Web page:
The NBA is a league driven by opportunity. To arrive is one thing, but without a motor constantly pushing you to get better, a well-established niche, and coaches who believe you’re good enough not to get them fired, finding a way to stay for the long haul can be just as challenging. If you’re a marginal player, several factors play into which side of the fence you’ll fall on: If the guy ahead of you on the depth chart has a long standing reputation as a consistently productive player; if the system does or does not suit your strengths and hide your weaknesses; or if you’ve been jammed into a role that may or may not fit (Evans, Tyreke or McGee, JaVale), the future can either look rosy or uncertain. But if you manage to have everything fall into place, with a simple set of instructions laid out by a smart coaching staff that embeds you in a cocoon of comfort, good things can happen.
A lot of these situations are born in the playoffs, where due to the enormous stage and increased importance, small sample sizes are unjustly extrapolated. One such example is former Rockets center Jordan Hill. Taken by the Knicks with the No. 8 pick in the 2009 draft, Hill has lurched through his career with the sticky “bust” label that can hang over a player until he either shakes it off or falls out of the league entirely.
In New York he was deplorable, and with Houston he wasn’t much better. In both situations the assumption was that the big bodied Hill could maintain respectability on the glass, shuffle his feet on the defensive end, and from time to time put the ball in the hoop all by himself. None of the items on that miniature-checklist were ever marked off. (Here are a few players from his draft class who’ve grabbed more total rebounds: James Harden, DeMar DeRozan, Brandon Jennings, Stephen Curry, and Jrue Holiday. All guards.)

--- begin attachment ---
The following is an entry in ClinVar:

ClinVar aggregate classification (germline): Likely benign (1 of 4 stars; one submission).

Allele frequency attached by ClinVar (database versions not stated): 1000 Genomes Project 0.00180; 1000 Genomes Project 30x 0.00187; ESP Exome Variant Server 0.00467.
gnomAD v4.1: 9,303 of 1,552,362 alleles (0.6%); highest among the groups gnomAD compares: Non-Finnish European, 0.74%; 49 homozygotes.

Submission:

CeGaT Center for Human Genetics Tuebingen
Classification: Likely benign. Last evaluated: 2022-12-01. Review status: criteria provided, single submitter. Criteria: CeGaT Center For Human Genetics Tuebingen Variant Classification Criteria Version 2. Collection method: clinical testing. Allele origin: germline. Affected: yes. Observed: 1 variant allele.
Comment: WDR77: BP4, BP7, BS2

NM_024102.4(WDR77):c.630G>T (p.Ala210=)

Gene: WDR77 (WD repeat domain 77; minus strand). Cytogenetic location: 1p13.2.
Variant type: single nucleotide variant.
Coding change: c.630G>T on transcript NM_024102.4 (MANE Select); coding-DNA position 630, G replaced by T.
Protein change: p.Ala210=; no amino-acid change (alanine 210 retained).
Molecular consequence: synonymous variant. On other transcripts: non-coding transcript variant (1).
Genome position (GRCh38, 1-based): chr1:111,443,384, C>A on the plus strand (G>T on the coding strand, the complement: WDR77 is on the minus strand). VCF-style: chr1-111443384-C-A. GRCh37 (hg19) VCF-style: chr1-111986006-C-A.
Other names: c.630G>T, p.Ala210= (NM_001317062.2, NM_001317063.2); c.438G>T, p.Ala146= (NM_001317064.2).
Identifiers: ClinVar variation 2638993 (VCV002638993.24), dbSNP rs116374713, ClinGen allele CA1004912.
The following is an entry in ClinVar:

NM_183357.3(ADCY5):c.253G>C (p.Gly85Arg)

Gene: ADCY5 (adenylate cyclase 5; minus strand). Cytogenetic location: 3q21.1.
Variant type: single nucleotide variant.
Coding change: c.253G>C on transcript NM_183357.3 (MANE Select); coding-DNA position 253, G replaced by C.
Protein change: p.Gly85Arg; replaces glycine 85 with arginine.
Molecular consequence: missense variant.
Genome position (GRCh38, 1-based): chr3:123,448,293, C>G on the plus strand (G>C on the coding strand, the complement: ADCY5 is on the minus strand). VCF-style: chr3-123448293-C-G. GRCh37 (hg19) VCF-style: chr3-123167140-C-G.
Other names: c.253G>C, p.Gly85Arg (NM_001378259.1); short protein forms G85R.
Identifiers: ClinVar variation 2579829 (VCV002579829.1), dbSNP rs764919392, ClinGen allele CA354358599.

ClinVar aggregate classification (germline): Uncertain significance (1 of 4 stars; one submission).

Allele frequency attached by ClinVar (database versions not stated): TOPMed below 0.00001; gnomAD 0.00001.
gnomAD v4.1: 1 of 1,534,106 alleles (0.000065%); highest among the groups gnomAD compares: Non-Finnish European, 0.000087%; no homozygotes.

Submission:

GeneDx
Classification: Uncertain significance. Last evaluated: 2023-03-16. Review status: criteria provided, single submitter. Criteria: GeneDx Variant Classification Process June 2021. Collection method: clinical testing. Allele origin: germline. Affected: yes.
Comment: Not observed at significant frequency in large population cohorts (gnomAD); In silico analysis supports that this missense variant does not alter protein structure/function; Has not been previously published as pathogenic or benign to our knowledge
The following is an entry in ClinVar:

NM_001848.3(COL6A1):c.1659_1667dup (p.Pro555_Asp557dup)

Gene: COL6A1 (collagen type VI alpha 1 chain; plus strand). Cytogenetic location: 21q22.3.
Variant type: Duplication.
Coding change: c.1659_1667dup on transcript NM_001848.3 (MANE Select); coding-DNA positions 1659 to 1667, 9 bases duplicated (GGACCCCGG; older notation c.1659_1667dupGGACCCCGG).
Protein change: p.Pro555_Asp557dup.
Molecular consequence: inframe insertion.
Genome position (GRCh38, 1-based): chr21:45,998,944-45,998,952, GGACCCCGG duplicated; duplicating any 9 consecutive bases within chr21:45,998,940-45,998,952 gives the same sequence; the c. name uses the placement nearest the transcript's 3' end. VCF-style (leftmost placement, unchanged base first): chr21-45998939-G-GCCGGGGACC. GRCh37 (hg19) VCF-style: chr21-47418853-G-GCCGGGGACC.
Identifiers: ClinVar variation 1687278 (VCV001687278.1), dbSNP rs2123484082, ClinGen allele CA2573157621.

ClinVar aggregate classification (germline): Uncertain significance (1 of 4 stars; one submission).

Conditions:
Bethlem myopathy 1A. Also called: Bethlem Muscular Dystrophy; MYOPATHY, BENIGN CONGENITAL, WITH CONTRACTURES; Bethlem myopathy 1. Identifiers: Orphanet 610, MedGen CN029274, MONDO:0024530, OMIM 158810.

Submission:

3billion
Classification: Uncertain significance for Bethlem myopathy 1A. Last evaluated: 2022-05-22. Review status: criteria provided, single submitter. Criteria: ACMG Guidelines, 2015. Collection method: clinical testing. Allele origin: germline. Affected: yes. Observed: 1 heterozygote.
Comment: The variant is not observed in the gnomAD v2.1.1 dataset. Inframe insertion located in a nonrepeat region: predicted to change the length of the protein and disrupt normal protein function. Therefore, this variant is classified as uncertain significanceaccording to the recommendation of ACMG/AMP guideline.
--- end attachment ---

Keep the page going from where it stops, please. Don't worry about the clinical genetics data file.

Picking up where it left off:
When given a chance to shine, Jordan Hill did very little to take advantage. He had six double digit rebound performances in 32 regular season appearances with Houston this year. Then he was traded to the Lakers for practically nothing—0 minutes from Derek Fisher and a first round pick from Dallas that’s top 20 protected through 2017 (the Mavs have the 17th overall pick this year, so Houston will have to wait on the benefits of that one). At the time of the deal, Los Angeles’ main motivation for making the trade wasn’t to acquire Hill, but instead to flush Derek Fisher’s salary down the toilet and make space for Ramon Sessions, a player who could polish the rustiest part of that team.
The Lakers already had suspect garbage (Josh McRoberts and Troy Murphy) serving as backups to Andrew Bynum and Pau Gasol, so by grabbing Hill from Houston, they were quietly improving two weaknesses at once. However, due to Hill’s prior accomplishments—or lack thereof—nobody talked about his possible importance. Somehow he’s forced himself into the conversation.
Before the playoffs began, Hill appeared in seven games for the Lakers. In two of them, he grabbed 10 or more rebounds. In 39 games with both teams, he had five double-doubles. In the five games that have been played in the Lakers first round series against Denver, he’s posted two double-doubles—both Laker victories—playing about half the game in both instances. In fact, the Lakers are undefeated this year (5-0, regular and postseason) when Jordan Hill logs more than 20 minutes. This isn’t borderline irrational, it’s complete and udder insanity.
How is it that Jordan Hill is playing so well with the Lakers—in the playoffs!—when six months ago he was a regular on the end of Houston’s bench? As a fan of the Rockets, how does it make you feel? Is it a Jeremy Lin 2.0 situation or something far less significant, hardly worth a day dream? Hill is less talented than Pau Gasol and Andrew Bynum, but he’s playing harder and with more fire than them both. Why is this? I couldn’t tell you.
We see it time and time again: young players who were once viewed as limitless talents are recycled throughout the league; one team’s trash is another team’s treasure, and in no instance is this more visible than the one we’re witnessing out in L.A. It’s taken him the better half of three years, but Jordan Hill is finally showing he’s worth a roster spot. If he’s smart, he’ll never leave.